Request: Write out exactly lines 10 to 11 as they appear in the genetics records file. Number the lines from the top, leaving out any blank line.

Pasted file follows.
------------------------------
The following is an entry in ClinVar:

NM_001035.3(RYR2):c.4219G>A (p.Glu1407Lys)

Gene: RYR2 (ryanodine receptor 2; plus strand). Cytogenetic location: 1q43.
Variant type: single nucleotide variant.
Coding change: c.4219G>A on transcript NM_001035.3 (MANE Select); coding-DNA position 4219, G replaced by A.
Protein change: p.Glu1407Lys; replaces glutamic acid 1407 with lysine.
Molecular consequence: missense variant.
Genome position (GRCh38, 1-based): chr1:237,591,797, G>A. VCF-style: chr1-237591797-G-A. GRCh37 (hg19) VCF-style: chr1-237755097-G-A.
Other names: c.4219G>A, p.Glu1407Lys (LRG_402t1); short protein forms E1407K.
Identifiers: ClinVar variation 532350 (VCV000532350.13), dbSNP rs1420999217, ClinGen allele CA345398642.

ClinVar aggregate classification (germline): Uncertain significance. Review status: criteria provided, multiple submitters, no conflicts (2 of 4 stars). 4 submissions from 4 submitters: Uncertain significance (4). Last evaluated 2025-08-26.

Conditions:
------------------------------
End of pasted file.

Identifiers: ClinVar variation 532350 (VCV000532350.13), dbSNP rs1420999217, ClinGen allele CA345398642.

ClinVar aggregate classification (germline): Uncertain significance. Review status: criteria provided, multiple submitters, no conflicts (2 of 4 stars). 4 submissions from 4 submitters: Uncertain significance (4). Last evaluated 2025-08-26.